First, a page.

Finely crafted Shaker furniture
616 Owl Hill Road - Lititz, PA - 717-626-9461


The Shakers were the largest and most successful Utopian venture in existence in their time, with an estimated four thousand to six thousand members in eighteen principal communities from Maine to Kentucky by 1840. The Shakers peacefully pursued the vision of their English founder Mother Ann Lee (1736-1784), who came to America with eight followers in 1774. They turned away from the rest of society, which they simply called the World. They lived in large families that were both celibate and communal, devoted their lives to work, and celebrated their love of God in the rousing dance worship that gave them their name. Simplicity was their hallmark, they cared little for worldly goods.

Many today know of the Shakers for the furniture style that they created, highly funcional furniture that pleases the eye through its simplistic beauty. Shaker design is devoid of any unnecessary ornamentation or frivolous detail. Many examples of original Shaker furniture can be viewed in permanent exhibits in fine museums throughout the world.

As they created a new, more perfect society, the Shakers also produced a visual environment of such quiet power that it continues to impress the observer centuries later.

The Settlements

1 Watervljet (Niskeyuna), New York (1787-1938)

2 Mount Lebanon, New York (1787-1947)

3 Hancock, Massachusetts (1790-1960)

4 Harvard, Massachusetts (1791-1918)

5 Tyringham, Massachusetts (1792-1875)

6 Enfield, Connecticut (1792-1917)

7 Canterbury, New Hampshire (1792-1992)

8 Shirley, Massachusetts (1793-1909)

9 Enfield, New Hampshire (1793-1923)

10 Alfred, Maine (1793-1931)

11 Sabbathday Lake, Maine (1794-still active)

12 Union Village, Ohio (1805-1912)

13 Watervliet, Ohio (1806-1900)

14 Pleasant Hill, Kentucky (1806-1910)

15 South Union, Kentucky (1807-1922)

16 West Union, Indiana (1810-27)

17 North Union, Ohio (1822-89)

18 White Water, Ohio (1822-1916)

19 Groveland, New York (1836-92)

Short-Lived Villages

Gorham, Maine (1808-19)

Savoy Massachusetts (1817-25)

Sodus Bay, New York (1826-36)

Narcoossee, Florida (1896-c. 1920)

White Oak, Georgia (1898-1902)

The Shakers Today...

Today, fewer than a dozen Shakers remain in the last active community at Sabbathday Lake, Maine.

In spite of the decline in practicing members, their buildings and villages, along with their furniture and art, remain as a testimony to their quest for perfection and simplicity. Many former communities have been restored to their original splendor and serve as museum sites to preserve the Shaker's legacy, and to educate the current and future generations of the Shakers' heritage.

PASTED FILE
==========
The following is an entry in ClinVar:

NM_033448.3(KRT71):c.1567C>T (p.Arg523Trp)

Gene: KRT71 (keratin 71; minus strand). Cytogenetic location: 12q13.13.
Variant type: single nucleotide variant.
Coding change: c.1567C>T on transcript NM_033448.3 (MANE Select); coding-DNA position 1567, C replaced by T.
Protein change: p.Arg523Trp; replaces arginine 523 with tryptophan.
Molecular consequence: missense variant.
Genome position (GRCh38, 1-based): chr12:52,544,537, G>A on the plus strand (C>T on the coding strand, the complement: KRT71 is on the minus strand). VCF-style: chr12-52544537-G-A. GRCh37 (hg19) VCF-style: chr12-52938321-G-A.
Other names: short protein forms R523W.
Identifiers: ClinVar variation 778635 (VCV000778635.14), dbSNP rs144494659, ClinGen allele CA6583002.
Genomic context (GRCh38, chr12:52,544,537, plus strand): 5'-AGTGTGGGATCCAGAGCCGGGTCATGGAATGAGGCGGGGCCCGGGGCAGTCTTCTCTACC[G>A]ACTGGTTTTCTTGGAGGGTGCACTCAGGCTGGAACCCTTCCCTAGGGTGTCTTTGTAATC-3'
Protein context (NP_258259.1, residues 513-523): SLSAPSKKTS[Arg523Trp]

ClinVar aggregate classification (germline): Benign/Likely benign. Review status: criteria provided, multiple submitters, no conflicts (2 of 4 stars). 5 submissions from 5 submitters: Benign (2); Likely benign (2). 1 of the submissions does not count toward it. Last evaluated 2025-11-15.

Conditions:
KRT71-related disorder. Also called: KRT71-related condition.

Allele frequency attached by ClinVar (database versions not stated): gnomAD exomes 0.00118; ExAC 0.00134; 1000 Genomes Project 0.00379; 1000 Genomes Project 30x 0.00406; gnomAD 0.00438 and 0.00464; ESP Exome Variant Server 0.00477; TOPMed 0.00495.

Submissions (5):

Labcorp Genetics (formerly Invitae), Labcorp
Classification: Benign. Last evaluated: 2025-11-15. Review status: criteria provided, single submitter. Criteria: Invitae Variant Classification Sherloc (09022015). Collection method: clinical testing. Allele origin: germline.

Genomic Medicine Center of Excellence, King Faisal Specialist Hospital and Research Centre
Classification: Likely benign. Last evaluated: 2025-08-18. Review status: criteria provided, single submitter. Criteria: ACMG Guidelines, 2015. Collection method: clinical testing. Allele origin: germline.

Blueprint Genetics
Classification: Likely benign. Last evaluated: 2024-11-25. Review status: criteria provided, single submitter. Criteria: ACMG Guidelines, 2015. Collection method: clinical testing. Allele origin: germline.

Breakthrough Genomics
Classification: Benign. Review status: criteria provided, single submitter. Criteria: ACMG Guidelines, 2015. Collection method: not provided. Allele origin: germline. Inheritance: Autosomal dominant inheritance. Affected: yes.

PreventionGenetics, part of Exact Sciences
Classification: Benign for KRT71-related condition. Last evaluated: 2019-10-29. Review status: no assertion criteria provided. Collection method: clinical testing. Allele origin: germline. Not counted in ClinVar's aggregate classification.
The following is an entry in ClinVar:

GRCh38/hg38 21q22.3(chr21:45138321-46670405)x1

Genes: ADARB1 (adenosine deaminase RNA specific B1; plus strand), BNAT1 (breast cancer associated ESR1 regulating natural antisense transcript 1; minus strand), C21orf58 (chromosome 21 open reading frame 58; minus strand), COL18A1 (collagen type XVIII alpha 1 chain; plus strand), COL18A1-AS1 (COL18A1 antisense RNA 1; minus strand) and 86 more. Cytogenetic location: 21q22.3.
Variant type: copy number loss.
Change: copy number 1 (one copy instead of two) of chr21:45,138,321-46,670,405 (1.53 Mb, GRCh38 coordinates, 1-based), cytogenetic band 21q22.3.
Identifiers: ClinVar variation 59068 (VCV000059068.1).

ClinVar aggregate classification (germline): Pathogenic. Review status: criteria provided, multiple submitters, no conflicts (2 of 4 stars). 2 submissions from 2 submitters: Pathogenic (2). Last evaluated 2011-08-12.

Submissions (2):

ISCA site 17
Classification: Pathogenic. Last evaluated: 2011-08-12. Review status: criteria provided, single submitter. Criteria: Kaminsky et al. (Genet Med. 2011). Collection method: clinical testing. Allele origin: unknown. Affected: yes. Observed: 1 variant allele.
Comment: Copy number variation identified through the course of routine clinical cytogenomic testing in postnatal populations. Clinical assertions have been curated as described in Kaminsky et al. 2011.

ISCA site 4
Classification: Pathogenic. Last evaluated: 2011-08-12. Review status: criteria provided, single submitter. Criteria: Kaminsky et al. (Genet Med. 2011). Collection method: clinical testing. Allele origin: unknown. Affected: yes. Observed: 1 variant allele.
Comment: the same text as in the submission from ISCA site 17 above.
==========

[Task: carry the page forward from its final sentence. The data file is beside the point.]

For those who yearn for more knowledge of Shaker life, work and art, many wonderful writings have and continue to be published and are available at most book stores. In addition, a yearly seminar is held in early July. Previously run by the Berkshire Community College and now hosted by The Hancock Shaker Village, the Berkshire Shaker Seminar has been held yearly for close to 30 years. This seminar varies the location that it is held in from year to year, often being held at an actual Shaker Village. All aspects of Shaker life, work, art and religion are delved into during this yearly event. For more information contact The Hancock Shaker Village at (800) 817-1137 or by email at:

The Following Link prepared by The National Parks Service is a very informative one ;

Who Made It ?

As different as the Shakers were from the rest of society, there existed differences between the various communities.

Many examples of this can be found through the study of furniture and art specimens that remain today. The western Shakers of Ohio and Kentucky, for example, often utilized woods such as ash and oak in furniture construction, woods which were seldom used by the communities in the Northeast. In addition, certain design elements varied.

Even in the Northeast, where the communities were in closer proximity to each other, details in design and construction serve as telltale signs of the origin of remaining Shaker work. For example, each community that produced chairs had their own distinct finial design that adorned the top of the rear posts.

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